Technology Bits & Bytes
iPads: Making a Long-Lasting Impact
by David Robertson, Chief Technology Officer
October, 30, 2014
At Presbyterian School, we value the iPad. On any given school day, there are literally hundreds of these devices on our campus. As soon as the iPad came out in 2010, we began experimenting with them and have increased our teacher and student use every year since. Our growth in use of the iPad comes because we've seen, year after year, significant learning opportunities which leave a long-lasting impact on our students. Consider these three opportunities:
- As students use their iPad at school, they are able to see the iPad as a tool for learning and not just a gaming device. The iPad and/or other mobile technology devices are showing up in the lives of teens and pre-teens. According to one survey, approximately 66% of teenagers own an iPad. But in many schools iPad technology is shunned and students are only allowed to use the tablet for recreation at home. Unfortunately, this creates a perception among teens that the iPad is only useful for gaming and watching YouTube.
At Presbyterian School, we want our students to see their iPad as a powerful tool for researching, creating (videos, papers, drawings), collaborating, and communicating. That's how our teachers use it, and that is how we ask our students to use their iPad at school. Of course the iPad is still a great "fun" device and students will learn that on their own. We want our students to embrace the iPad as both a tool and a toy.
Learning to channel the power of the iPad towards learning and productivity is a priceless tool Presbyterian School students gain and get to keep with them long after they graduate from the School.
- As students use their iPad at school, they join their teachers on a journey of discovery and become confident learners. The iPad is still an extremely new device. Five years ago there were no iPads anywhere in use. Now each year, Apple introduces software updates that make the iPad a more powerful device for research, creation, collaboration and communication. All of us, teachers and students alike, are still learning the best ways to use this tool. And oftentimes, it's the students who are able to quickly navigate and be the first one to offer a solution to a problem.
It's a great moment when a teacher says to her students: "Well, I thought I could use this app, but it doesn't work the way I thought it would. Let me try something else . . ." That is a teacher modeling how to learn. And, if you want to see confidence in our students, watch their faces after they help a teacher with something on the iPad.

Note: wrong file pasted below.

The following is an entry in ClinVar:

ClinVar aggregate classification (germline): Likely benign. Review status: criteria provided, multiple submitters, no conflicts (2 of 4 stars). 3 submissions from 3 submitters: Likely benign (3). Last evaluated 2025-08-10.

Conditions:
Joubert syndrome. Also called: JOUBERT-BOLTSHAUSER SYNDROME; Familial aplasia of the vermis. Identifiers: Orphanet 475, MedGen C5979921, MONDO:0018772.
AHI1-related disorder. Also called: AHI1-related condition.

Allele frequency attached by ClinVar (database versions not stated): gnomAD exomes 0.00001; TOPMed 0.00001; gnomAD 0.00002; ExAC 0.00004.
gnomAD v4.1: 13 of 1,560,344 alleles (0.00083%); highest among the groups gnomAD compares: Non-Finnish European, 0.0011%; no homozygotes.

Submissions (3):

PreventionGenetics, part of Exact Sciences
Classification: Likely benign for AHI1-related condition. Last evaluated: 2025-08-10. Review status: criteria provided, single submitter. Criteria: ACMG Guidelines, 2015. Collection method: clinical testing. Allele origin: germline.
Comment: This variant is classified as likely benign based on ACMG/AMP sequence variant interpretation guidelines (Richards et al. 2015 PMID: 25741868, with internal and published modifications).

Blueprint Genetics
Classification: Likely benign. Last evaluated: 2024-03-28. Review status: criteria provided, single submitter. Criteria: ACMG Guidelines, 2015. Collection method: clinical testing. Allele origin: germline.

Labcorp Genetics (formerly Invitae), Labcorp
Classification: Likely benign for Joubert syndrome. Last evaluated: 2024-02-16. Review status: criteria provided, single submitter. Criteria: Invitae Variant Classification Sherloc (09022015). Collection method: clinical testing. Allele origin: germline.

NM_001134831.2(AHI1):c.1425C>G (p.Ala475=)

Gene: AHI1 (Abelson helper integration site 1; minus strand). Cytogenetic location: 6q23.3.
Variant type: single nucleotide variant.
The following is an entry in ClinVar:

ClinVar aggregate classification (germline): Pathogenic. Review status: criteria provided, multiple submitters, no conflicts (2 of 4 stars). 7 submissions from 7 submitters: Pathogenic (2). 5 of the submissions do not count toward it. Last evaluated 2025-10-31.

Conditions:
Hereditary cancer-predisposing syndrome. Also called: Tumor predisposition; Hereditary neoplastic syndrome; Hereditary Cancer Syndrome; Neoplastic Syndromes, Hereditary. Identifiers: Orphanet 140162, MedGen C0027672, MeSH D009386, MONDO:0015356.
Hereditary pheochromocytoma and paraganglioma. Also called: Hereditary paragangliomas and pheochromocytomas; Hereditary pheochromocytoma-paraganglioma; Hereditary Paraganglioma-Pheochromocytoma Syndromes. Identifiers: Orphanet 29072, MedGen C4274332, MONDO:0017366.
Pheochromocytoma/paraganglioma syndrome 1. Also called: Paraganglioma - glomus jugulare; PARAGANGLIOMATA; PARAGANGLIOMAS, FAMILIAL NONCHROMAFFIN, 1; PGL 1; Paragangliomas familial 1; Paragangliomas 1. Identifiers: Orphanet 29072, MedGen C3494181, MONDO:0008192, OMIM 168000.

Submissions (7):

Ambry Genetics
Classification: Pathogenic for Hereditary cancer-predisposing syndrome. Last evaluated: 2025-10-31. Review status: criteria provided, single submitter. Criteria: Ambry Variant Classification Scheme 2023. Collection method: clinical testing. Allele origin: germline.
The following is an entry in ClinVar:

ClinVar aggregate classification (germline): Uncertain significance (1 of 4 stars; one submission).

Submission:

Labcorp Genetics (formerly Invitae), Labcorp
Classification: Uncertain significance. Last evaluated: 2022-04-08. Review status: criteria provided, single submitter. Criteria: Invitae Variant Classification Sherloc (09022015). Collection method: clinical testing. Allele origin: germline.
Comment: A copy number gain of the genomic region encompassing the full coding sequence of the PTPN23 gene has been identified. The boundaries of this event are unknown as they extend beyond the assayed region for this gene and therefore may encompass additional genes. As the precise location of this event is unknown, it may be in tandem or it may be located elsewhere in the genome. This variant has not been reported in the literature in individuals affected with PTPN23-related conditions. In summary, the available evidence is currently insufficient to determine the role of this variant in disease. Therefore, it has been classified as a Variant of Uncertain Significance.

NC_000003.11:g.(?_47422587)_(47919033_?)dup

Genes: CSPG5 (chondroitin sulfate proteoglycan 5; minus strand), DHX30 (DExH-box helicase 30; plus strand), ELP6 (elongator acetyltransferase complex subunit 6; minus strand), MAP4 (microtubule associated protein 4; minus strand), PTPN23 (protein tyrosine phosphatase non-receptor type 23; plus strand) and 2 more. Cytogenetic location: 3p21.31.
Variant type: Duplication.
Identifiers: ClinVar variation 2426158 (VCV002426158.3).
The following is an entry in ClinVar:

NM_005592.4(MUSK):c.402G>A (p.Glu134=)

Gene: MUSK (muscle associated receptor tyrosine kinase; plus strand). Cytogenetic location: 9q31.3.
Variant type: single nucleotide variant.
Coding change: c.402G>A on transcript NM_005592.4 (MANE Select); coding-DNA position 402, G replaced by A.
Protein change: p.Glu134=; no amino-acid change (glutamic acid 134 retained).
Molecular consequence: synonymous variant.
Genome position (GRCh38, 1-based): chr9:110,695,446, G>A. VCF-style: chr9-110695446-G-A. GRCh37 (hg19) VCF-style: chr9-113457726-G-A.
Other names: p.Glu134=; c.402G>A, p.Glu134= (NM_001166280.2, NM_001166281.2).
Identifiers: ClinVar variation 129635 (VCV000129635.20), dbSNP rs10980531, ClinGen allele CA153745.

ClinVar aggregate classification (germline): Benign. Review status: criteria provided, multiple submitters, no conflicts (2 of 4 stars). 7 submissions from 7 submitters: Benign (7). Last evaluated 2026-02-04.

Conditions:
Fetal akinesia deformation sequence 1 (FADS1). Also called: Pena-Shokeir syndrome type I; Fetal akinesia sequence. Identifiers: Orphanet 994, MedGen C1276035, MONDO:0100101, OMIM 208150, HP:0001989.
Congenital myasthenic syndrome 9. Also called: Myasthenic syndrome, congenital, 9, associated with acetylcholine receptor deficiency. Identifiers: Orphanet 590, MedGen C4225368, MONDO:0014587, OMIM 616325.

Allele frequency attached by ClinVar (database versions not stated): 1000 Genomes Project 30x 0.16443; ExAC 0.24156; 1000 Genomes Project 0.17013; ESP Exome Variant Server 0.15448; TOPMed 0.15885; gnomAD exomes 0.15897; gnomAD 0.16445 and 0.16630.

Our school's message of Confidence in every Child is not merely rhetoric. As educators, we have a firm belief in each student's potential and that he/she can achieve his/her personal best with confidence. At times, learning may look like the teacher leading the student, and at other times a student may rise up to take the lead. This is what Confidence in every Child looks like. At Presbyterian School, students and teachers are on a learning journey together. Our belief in each student's ability to learn and lead gives him/her the confidence to embrace new intiatives and opportunities after they leave the School.
- As students use their iPad at school, they learn how to multi-task and manage the many "distractions" of the device. iPads and smartphones can be distracting to pre-teens, teenagers, and adults alike. As an example, just look around you at your next office meeting. The temptation to text, email, surf the web, check social media, or play a game is not reserved solely for teenagers. Adults face these very same temptations. We all have to learn how to focus on the here-and-now (which isn't always that interesting) while we hold in our hands powerful devices that can connect us with very interesting things. Like us, our students need to learn that sometimes it's okay to have iPads open, and sometimes they need to close them up and ignore them.
Having an iPad at your disposal 24-7 and knowing when to use it is a learned skill and practice matters. We've already seen this at Presbyterian School. In 2010 when our 8th grade students first got iPads to use in school, they could barely contain their excitement and some could hardly focus on their work. Today, four years later, our 8th grade students are significantly less distracted. Our 8th grade students, having used the iPad now for all their middle school years, have practiced managing the use of their powerful device.
These are just three learning opportunities which present far-reaching consequences for our students. There is no doubt, there are hundreds more learning opportunities which are specific to academic subjects that we have not even broached here. To be certain, we remain convinced that giving students access to iPads, in ways appropriate to their ages, has tremendous educational benefit and positive life impact for our students.
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